Feb 25th, 2017, 10:00 AM

The Show that Refused to Close

By Michelle Lynch
Image Credit: Wikimedia/Tournachon
Sometimes a theater plans a run for one month, and it lasts over half a century.

Any theater lover walking the streets knows that Paris is full of incredibly intriguing venues just waiting to be stumbled upon. From high theatre to casual improv, Paris has it all. While it’s easiest to stay in the loop for shows at larger venues such as La Comédie Française or the Théâtre du Châtelet, it’s the hidden gems that often leave a lasting impression.

Down a cobbled street right off of the Saint-Michel metro is one such gem: the Théâtre de la Huchette. With its rugged exterior of white concrete and crooked billboard letters, the theater does not exude an aura of excellence; but excellence is just what they’ve been serving, since February 16, 1957. It was on this date that Marcel Pinar began to run Ionesco’s shows La Cantatrice Chauve and La Leçon together, intending for this to be a one-month installment. When the house of 85 seats never emptied, the show became a permanent installment.

I may have been over half a century late, but I finally got around to seeing the shows this weekend. A few years ago, I had been exposed to Ionesco’s Rhinocéros as a text, and found myself unable to appreciate the humor that accompanied the philosophy in the piece—until I saw it performed. Knowing this about Ionesco’s work, I was eager to see similar mechanisms in action. I was not disappointed. Both plays held that same humor that’s only grasped in the twinkle of an actor’s eye as they discuss the fate of the world. The entire house, which was full of people of all ages, spent the two hours falling out of their seats laughing, which is quite the feat for a classic French play.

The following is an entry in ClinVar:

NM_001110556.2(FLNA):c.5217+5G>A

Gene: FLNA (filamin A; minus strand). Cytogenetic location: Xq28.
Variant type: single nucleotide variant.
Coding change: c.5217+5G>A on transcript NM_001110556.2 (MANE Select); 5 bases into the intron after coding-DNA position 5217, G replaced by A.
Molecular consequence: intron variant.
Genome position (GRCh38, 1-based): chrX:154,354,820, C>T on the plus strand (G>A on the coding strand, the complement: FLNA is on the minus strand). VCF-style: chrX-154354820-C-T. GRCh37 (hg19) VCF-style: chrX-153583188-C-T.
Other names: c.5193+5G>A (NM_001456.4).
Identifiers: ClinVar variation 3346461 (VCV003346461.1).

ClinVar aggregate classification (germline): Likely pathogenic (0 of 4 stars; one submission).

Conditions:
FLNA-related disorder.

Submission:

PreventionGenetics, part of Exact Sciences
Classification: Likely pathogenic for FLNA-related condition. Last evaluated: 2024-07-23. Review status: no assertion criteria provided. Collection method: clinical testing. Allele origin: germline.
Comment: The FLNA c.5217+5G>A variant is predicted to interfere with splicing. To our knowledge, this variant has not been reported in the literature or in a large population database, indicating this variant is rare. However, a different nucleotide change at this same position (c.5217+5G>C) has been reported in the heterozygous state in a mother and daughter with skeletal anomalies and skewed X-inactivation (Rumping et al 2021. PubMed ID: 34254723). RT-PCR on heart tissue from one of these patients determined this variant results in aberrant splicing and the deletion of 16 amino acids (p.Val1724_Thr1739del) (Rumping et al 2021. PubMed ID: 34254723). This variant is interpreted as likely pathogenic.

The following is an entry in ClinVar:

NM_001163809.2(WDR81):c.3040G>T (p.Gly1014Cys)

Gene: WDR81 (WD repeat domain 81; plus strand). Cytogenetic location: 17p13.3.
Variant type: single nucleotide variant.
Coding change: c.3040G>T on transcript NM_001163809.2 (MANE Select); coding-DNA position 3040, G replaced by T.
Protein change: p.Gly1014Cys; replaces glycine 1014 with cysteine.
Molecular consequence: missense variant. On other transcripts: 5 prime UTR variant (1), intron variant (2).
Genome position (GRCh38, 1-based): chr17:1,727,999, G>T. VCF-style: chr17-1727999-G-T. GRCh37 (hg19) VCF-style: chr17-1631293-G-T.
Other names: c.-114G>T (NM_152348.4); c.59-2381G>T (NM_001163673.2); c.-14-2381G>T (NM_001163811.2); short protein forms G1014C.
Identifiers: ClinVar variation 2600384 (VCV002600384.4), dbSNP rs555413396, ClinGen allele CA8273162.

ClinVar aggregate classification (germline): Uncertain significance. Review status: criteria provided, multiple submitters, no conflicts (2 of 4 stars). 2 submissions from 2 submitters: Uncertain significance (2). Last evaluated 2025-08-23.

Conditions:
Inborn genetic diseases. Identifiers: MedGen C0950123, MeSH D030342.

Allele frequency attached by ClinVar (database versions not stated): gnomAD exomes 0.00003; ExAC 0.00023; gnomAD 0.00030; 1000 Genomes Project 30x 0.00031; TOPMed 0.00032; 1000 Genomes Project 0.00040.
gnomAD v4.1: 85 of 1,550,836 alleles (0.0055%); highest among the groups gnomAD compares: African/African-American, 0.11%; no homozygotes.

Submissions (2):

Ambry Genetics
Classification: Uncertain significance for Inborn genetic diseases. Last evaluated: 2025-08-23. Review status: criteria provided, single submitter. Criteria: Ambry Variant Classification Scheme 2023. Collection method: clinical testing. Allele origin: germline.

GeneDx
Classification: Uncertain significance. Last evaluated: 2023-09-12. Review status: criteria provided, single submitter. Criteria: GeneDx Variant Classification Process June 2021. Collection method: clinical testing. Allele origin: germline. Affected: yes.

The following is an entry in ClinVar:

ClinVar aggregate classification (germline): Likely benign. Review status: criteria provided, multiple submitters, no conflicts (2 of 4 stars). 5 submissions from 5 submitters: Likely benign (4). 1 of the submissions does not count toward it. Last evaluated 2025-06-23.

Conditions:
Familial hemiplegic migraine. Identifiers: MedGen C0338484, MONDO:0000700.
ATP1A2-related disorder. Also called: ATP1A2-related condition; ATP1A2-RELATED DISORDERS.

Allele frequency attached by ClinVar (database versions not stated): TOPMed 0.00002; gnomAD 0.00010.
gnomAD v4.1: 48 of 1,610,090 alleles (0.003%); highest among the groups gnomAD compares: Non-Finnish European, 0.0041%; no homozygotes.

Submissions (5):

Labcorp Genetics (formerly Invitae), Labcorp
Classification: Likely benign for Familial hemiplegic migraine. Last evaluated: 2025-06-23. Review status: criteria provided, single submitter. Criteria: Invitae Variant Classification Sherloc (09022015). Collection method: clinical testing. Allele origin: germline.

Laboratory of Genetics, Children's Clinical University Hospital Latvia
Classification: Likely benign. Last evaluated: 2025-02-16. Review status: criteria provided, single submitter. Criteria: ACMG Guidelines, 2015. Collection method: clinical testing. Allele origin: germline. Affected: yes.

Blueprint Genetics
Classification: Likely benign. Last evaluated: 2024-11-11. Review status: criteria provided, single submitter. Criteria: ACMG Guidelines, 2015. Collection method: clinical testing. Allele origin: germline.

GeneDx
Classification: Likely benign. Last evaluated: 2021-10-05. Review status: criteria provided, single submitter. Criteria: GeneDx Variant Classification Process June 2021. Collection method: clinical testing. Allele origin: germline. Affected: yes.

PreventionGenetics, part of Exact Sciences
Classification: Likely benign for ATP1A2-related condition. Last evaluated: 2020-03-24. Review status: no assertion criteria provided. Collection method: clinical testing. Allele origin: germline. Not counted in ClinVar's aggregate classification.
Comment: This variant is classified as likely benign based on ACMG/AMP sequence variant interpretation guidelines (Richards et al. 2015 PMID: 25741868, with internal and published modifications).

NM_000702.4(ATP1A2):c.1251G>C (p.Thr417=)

La Cantatrice Chauve was a piece very similar to Who’s Afraid of Virginia Woolf or God of Carnage in the sense that it’s two couples stuck in a room together, facing their own relationships and eventually devolving into non sequiturs. But this trip into nonsense is riddled with hilarity partnered with meaning, from the young couple not recognizing each other, to the older couple confusing each other during a discussion of an entire community with identical names. There is comedy in every scene, expertly carried by the actors. But the depth is also there, for those who care to dissect.

La Leçon is of a very similar flavor, on a smaller scale. This piece focuses on an elderly tutor and his young pupil as they embark on their first day of lessons. There is a similar progression of angst which turns towards deterioration as the instructor becomes increasingly agitated with his student’s ignorance. The girl’s health declines as the instructor becomes more and more manic, and the entire play crashes to a rather bloody conclusion. Again, the actors managed to walk the line between humor and deep meaning, especially in the case of the man portraying the tutor. The piece was riveting, and the perfect companion and conclusion to La Cantatrice Chauve.

If there is one thing that has always been true in the world of theater, it is that small productions do not last unless they have earned their place, and continue to do so. With over fifty years of runtime and over two million spectators moving through a few dozen seats, the show’s excellence speaks for itself. If you’ve got two hours and an appreciation for dark comedy and quality acting, this show is for you.